Share
Commentary

Creator of '1619 Project' Founds New School Program, and the One Thing She Refuses to Teach Is Telling

Share

Nikole Hannah-Jones, creator of the New York Times’ infamous 1619 Project, which (falsely) asserts that the United States was founded on slavery, has accrued fame from her venture.

Now she’s taking her beliefs — ones strongly criticized by at least five prominent historians — to the world of education.

According to the Daily Caller, Hannah-Jones is setting up a privately funded school in her hometown of Waterloo, Iowa.

The “1619 Freedom School,” as Hannah-Jones named it, is designed to “improve literacy skills and develop a love for reading through liberating instruction centered on Black American history,” according to the school’s website.

One thing the 1619 Freedom School will not teach, however, is critical race theory, which posits that “America is fundamentally racist, yet it teaches people to view every social interaction and person in terms of race,” according to the Daily Caller.

Trending:
Trump's Surgeon General Says He Tried to Refinance His Mortgage, But Biden Admin Pulled a Dirty Move to Stop It from Happening

“We’re not teaching critical race theory,” Hannah-Jones told the Waterloo-Cedar Falls Courier, adding that she feels “completely unconcerned” regarding how other people feel about the endeavor.

Hannah-Jones elaborated on the school’s curriculum in an Aug. 31 tweet.

“Our curriculum, custom-designed by educators from Georgetown and the University of Missouri will be made available as free and open source for anyone who wants to teach it beginning in 2022,” she said.

“The 1619 Freedom School is not affiliated with the 1619 Project but its Black History literacy curriculum is particularly important now when states, including Iowa where it’s located, are trying to ban the teaching of histories that center that Black experience.”

Any project that Hannah-Jones is involved with will obviously result in at least some social-justice-warrior nonsense, but the intentional exclusion of critical race theory is noteworthy.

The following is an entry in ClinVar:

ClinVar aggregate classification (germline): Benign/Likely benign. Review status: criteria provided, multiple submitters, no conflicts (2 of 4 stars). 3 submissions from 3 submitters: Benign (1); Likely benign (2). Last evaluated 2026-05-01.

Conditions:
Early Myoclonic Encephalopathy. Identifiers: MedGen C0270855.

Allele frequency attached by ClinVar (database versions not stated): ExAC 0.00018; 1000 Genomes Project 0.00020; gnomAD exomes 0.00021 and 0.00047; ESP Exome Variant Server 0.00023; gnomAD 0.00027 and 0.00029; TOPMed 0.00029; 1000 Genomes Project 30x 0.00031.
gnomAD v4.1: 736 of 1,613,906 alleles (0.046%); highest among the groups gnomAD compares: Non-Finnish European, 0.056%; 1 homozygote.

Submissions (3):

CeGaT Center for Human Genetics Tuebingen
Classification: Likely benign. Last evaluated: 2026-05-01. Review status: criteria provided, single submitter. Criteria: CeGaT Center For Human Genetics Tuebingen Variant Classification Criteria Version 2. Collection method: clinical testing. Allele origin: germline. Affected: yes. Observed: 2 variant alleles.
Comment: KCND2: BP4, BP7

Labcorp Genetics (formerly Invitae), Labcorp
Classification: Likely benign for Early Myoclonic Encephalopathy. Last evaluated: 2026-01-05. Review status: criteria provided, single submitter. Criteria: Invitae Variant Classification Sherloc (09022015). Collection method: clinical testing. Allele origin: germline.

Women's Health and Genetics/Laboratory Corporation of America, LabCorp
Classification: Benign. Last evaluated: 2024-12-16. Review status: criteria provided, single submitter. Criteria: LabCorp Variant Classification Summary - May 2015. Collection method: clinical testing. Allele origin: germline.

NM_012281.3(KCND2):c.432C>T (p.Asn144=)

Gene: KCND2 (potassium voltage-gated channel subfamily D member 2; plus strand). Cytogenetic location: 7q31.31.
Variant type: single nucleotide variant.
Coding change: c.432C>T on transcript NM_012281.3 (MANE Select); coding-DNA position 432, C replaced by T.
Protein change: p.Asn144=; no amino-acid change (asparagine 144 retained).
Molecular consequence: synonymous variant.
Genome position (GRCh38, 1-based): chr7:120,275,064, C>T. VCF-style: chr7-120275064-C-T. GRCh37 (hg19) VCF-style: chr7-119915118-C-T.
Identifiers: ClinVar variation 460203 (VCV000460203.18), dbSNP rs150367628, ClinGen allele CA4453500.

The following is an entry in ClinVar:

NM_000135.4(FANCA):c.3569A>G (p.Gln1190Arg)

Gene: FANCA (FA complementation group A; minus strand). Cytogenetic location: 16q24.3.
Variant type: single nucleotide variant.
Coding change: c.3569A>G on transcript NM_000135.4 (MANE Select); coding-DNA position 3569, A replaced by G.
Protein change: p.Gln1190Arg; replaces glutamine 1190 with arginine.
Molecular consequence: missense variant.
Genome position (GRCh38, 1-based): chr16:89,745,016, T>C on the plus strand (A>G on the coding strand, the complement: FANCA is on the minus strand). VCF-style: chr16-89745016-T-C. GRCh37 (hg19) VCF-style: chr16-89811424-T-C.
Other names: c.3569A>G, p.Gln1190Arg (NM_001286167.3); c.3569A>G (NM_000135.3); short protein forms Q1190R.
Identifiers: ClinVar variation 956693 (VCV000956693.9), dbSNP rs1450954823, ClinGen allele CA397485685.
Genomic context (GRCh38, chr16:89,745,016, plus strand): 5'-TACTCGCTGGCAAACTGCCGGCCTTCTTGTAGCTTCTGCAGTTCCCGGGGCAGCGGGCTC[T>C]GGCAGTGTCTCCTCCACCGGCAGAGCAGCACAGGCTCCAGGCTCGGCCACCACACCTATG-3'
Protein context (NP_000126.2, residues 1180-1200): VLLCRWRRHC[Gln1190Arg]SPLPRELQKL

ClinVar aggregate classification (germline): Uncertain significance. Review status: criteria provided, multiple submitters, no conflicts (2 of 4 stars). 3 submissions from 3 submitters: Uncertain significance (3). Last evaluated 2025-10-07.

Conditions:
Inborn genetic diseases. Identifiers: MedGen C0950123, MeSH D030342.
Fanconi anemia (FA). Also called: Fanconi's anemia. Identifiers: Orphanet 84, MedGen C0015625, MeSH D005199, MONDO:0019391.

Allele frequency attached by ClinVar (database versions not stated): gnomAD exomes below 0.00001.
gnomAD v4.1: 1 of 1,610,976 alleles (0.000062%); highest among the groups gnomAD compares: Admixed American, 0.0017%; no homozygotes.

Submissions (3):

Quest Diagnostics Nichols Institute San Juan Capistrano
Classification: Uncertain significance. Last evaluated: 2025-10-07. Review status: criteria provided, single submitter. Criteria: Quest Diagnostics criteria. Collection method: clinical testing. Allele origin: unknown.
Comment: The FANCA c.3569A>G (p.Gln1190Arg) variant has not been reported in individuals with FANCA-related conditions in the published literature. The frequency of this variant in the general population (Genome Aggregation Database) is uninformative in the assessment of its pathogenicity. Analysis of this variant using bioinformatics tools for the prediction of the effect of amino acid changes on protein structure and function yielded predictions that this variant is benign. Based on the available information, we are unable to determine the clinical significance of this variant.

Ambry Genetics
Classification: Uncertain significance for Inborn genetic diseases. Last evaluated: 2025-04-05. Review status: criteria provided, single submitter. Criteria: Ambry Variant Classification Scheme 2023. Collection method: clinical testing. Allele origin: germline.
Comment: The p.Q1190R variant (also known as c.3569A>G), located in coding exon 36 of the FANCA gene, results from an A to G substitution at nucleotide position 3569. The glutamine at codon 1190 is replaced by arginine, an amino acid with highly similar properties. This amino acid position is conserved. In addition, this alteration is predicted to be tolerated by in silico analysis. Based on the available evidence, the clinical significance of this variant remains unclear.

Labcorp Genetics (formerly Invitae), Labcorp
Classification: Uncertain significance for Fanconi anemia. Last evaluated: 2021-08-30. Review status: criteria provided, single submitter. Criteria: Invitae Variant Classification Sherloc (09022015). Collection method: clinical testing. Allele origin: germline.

Perhaps Hannah-Jones learned a lesson after the 1619 Project turned into a quagmire panned by some historians. Then again, maybe the Pulitzer Prize she won for the venture has made her impervious to criticism.

Related:
Report: Experts Name New Census Phenomenon After Elizabeth Warren, And She Won't Like the 'Honor' One Bit

However, her stance on teaching CRT also could be the result of a new law signed by Iowa Gov. Kim Reynolds, which bans the instruction of  “divisive concepts” such as when “an individual, by virtue of the individual’s race or sex, is inherently racist, sexist, or oppressive, whether consciously or unconsciously.”

Either way, any situation in which kids aren’t being exposed to outright propaganda is a good note.

Does your local school teach critical race theory?

I hope other lefties are paying attention. Clearly, the pushback against critical race theory is working. Why else would one of its foremost champions openly acknowledge it being kept out of her new school?

Maybe there is a light at the end of the tunnel for this mess after all.

Truth and Accuracy

Submit a Correction →



loading

We are committed to truth and accuracy in all of our journalism. Read our editorial standards.

Tags:
, , , , ,
Share
Garion Frankel is the senior policy advisor for the Texas Federation of College Republicans. He enjoys and has published articles and academic works on public policy, philosophy and political theory.
Garion Frankel is the senior policy advisor for the Texas Federation of College Republicans. He enjoys and has published articles and academic works on public policy, philosophy and political theory.
Languages Spoken
English, some Spanish




loading

Conversation